Test timeout and runtime
The new LTP release will include changes that have introduced concept of a test maximal runtime so let me briefly explain what exactly that is. To begin with let's make an observation about a LTP test duration. Most of the LTP tests do fall into two categories when duration of the test is considered. First type of tests is fast, generally under a second or two and most of the time even fraction of that. These tests mostly prepare simple environment, call a syscall or two, clean up and are done. The second type of tests runs for longer and their duration is usually counted in minutes. These tests include I/O stress test, various regression tests that are looping in order to hit a race, timer precision tests that have to sample time intervals and so on.
Historically in LTP the test duration was limited by a single value called timeout, that defaulted to a compromise of 5 minutes, which is the worst value for both classes of the tests. That is because it's clearly too long for short running tests and at the same time too short for significant fraction of the long running tests. This was clear just by checking the tests that actually adjusted the default timeout. Quite a few short running tests that were prone to deadlocks decreased the default timeout to a much shorter interval and at the same time quite a few long running tests did increase it as well.
But back at how the test duration was handled in the long running tests. The test duration for long running tests is usually bounded by a time limit as well as a limit on a number of iterations and the test exits on whichever is hit first. In order to exit the test before the timeout these tests watched the elapsed runtime and did exit the main loop if the runtime got close enough to the test timeout. The problem was that close enough was loosely defined and implemented in each test differently. That obviously leads to a different problems. For instance if test looped until there was 10 seconds left to the timeout and the test cleanup did take more than 10 seconds on a slower hardware, there was no way how to avoid triggering the timeout which resulted in test failure. If test timeout was increased the test simply run for longer duration and hit the timeout at the end either way. At the same time if the test did use proportion of the timeout left out for the test cleanup things didn't work out when the timeout was scaled down in order to shorten the test duration.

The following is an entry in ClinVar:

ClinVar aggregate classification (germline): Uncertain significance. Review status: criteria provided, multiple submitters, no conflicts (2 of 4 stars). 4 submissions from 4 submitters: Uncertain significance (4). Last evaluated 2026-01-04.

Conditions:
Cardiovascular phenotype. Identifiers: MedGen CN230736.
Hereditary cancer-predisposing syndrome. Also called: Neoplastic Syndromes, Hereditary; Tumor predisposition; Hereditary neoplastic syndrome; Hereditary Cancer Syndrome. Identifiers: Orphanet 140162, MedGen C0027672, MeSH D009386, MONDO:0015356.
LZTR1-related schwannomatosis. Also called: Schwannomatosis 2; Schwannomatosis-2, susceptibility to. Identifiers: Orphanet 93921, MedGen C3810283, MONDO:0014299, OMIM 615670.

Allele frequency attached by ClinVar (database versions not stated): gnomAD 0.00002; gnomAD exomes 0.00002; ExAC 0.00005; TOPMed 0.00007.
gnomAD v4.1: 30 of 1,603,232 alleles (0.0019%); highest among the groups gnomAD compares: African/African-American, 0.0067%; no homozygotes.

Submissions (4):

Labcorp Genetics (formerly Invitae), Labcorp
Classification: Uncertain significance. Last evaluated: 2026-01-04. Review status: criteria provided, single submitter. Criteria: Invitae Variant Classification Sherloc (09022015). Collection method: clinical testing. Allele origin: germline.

After careful analysis it became clear that the test duration has to be bound by a two distinct values. The new values are now called timeout and max_runtime and the test duration is bound by a sum of these two. The idea behind this should be clear to the reader at this point. The max_runtime limits the test active part, that is the part where the actual test loop is executed and the timeout covers the test setup and cleanup and all inaccuracies in the accounting. Each of them can be scaled separately which gives us enough flexibility to be able to scale from small embedded boards all the way up to the supercomputers. This change also allowed us to change the default test timeout to 30 seconds. And if you are asking yourself a question how max_runtime is set for short running tests the answer is simple it's set to zero since the default timeout is more than enough to cope with these.
All of this also helps to kill the misbehaving tests much faster since we have much better estimation for the expected test duration. And yes this is a big deal when you are running thousands of testcases, it may speed up the testrun quite significantly even with a few deadlocked tests.
But things does not end here, there is a bit of added complexity on the top of this. Some of the testcases will call the main test loop more than once. That is because we have a few “multipliers” flags that can increase test coverage quite a bit. For instance we have so called .all_filesystems flag, that when set, will execute the test on the top of the most commonly used filesystems. There is also flag that can run the test for a different variants, which is sometimes used to run the test for a more than one syscall variant, e.g. for clock_gettime() we run the same test for both syscall and VDSO. All these multipliers have to be taken into an account when overall test duration is computed. However we do have all these flags in the metadata file now hence we are getting really close to a state where we will have a tool that can compute an accurate upper bound for duration for a given test. However that is completely different story for a different short article.